Publisher's Weekly Review

One morning in September 1982, a struggling novelist recovering from a near-fatal illness purchases, on impulse, a blue notebook from a new store in his Brooklyn neighborhood. So begins Auster's artful, ingenious 12th novel, which is both a darkly suspenseful domestic drama and a moving meditation on chance and loss. Reflecting on a past conversation and armed with his new notebook, Sidney Orr is compelled to write about a man who walks away from his comfortable, staid life after a brush with death a contemporary retelling of the Flitcraft episode in Dashiell Hammett's The Maltese Falcon. Orr's description of his fictional project takes over for a while, but through a framing narrative and a series of long, occasionally digressive footnotes, he teasingly reveals himself, his lovely wife, Grace, and their mutual friend, the famous novelist John Trause. While Orr's hero finds himself locked in a bomb shelter, Grace begins behaving strangely, the stationery shop is shuttered, John's drug-addicted son looms menacingly in the background and the blue notebook exerts a troubling power. The plot of this bizarrely fascinating novel strains credibility, but Auster's unique genius is to make the absurd coherent; his stories have a dreamlike, hallucinatory logic. The title comes from the name of the novel that appears within the story Orr is writing, and hints at the book's theme: that fiction might be at some level prophetic, not merely reflecting reality but shaping it. There is tension, however, between power and impotence: as Orr puts it, "Randomness stalks us every day of our lives, and those lives can be taken from us at any moment for no reason at all." Author tour. (Dec. 2) (c) Copyright PWxyz, LLC. All rights reserved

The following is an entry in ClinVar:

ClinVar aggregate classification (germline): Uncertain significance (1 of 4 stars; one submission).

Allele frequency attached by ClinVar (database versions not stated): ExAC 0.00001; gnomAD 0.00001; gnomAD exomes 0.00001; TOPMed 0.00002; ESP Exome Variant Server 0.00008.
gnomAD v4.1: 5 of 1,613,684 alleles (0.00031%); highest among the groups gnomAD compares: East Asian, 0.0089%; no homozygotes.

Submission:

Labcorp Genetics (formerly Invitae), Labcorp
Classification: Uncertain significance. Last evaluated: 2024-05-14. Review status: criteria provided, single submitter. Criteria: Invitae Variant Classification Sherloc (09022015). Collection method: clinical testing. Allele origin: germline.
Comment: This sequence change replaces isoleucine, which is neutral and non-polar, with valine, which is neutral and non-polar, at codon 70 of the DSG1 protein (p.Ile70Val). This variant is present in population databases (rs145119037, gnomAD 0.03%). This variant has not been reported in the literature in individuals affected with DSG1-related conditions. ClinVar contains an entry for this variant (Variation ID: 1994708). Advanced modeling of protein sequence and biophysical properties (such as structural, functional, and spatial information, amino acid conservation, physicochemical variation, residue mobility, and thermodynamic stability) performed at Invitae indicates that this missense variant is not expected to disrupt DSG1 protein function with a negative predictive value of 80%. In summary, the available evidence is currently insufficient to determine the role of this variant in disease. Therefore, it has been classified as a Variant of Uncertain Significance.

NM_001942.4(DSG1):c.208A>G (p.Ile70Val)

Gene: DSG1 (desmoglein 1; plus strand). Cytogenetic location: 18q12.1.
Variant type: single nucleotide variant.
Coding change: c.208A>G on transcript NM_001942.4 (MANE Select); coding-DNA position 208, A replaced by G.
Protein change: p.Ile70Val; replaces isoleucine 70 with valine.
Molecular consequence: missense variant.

Library Journal Review

Spooky things transpire after novelist Sidney Orr buys a blank book. (c) Copyright 2010. Library Journals LLC, a wholly owned subsidiary of Media Source, Inc. No redistribution permitted.



From Oracle Night : It was the second bewildering conversation we'd had in the past eighteen hours. Once again, Grace had been hinting at something she refused to name, some kind of inner turmoil that seemed to be dogging her conscience, and it left me at a loss, groping dumbly to figure out what was going on. And yet how tender she was that evening, how glad to accept my small ministrations, how happy to have me sit beside her on the bed. After all we'd been through together in the past year, after all her steadfastness and composure during my long illness, it seemed impossible that she could ever do anything that would disappoint me. And even if she did, I was foolish enough and loyal enough not to care. I wanted to stay married to her for the rest of my life, and if Grace had slipped at some point or done something she wasn't proud of, what difference could that make in the long run? It wasn't my job to judge her. I was her husband, not a lieutenant in the moral police, and I meant to stand by her no matter what. Excerpted from Oracle Night: A Novel by Paul Auster All rights reserved by the original copyright owners. Excerpts are provided for display purposes only and may not be reproduced, reprinted or distributed without the written permission of the publisher.